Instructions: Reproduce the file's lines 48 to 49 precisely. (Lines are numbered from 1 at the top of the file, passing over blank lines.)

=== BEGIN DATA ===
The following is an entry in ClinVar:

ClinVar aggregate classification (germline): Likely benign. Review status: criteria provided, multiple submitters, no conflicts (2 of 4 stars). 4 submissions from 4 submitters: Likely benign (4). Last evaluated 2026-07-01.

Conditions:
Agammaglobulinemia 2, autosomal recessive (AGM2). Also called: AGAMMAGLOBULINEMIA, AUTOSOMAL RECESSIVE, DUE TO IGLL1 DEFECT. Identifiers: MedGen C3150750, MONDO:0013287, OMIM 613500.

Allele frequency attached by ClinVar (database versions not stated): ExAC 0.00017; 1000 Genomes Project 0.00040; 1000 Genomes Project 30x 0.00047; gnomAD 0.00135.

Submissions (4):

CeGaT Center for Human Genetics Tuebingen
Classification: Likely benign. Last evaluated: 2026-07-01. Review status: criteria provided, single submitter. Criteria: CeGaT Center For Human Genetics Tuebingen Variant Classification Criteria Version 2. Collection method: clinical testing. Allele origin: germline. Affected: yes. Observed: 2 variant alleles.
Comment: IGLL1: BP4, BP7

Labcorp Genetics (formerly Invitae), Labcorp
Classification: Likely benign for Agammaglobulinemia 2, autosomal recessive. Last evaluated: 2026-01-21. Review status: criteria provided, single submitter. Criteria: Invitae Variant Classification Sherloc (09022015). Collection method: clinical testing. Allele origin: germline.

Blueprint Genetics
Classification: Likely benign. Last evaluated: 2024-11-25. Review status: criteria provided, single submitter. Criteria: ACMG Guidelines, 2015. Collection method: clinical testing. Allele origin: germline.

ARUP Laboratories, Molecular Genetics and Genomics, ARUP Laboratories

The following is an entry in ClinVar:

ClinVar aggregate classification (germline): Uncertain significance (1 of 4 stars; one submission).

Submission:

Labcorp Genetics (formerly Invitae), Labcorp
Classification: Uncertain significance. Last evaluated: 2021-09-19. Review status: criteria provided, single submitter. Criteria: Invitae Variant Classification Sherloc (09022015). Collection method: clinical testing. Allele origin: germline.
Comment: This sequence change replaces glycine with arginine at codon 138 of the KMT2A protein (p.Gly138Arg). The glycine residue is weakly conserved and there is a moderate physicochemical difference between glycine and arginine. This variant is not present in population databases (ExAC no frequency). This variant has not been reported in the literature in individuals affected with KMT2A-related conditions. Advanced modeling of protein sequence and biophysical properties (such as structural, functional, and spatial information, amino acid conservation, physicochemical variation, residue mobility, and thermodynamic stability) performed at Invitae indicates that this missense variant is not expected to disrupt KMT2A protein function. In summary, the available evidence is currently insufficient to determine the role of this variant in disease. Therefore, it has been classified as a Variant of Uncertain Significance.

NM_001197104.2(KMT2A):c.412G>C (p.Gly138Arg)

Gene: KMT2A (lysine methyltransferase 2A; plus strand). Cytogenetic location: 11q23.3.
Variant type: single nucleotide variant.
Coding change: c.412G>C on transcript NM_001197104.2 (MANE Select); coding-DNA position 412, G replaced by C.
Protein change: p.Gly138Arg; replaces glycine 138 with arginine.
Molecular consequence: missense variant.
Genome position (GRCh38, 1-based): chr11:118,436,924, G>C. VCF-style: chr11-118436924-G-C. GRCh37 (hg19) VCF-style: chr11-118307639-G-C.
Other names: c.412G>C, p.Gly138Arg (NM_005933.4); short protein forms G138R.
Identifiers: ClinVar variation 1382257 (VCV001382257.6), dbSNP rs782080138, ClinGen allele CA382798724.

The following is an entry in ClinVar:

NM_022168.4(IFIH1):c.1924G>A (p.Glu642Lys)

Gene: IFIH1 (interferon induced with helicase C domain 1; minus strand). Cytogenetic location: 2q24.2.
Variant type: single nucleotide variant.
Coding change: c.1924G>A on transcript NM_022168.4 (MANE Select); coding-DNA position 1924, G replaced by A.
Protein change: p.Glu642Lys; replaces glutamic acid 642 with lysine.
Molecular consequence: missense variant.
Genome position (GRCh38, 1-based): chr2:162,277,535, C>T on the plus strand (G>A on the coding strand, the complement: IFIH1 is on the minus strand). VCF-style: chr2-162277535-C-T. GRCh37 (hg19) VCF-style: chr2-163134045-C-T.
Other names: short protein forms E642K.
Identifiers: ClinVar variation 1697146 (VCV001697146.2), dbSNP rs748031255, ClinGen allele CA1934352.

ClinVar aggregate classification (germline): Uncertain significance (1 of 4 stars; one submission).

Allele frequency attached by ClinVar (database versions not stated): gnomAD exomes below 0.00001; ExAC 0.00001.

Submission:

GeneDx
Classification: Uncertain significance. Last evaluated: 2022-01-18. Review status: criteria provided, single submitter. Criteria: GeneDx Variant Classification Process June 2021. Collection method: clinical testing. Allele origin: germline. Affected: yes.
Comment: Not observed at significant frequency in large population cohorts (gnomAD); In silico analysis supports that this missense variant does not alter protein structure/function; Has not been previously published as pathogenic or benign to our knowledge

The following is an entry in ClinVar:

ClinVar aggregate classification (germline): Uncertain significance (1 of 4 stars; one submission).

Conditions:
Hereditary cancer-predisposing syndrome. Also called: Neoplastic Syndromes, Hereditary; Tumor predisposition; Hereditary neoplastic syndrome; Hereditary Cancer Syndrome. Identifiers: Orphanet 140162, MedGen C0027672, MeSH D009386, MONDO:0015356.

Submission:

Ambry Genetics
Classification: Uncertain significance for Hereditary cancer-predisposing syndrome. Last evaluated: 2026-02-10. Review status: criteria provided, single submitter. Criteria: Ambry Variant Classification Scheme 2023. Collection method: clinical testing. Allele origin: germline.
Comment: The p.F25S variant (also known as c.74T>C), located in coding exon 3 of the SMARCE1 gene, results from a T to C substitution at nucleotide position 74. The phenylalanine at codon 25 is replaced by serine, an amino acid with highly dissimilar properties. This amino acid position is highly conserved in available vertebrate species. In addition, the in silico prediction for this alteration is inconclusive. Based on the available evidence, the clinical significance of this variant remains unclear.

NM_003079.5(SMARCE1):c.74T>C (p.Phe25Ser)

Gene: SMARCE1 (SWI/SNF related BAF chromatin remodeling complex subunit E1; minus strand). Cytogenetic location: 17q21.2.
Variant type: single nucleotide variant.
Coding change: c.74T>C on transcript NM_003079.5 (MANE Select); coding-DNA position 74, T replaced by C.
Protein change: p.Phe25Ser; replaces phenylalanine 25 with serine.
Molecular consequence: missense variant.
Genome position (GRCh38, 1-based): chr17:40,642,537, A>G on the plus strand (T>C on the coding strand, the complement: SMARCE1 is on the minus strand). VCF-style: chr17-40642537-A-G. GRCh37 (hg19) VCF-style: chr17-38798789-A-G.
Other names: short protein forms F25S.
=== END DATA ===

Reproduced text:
Conditions:
Hereditary cancer-predisposing syndrome. Also called: Neoplastic Syndromes, Hereditary; Tumor predisposition; Hereditary neoplastic syndrome; Hereditary Cancer Syndrome. Identifiers: Orphanet 140162, MedGen C0027672, MeSH D009386, MONDO:0015356.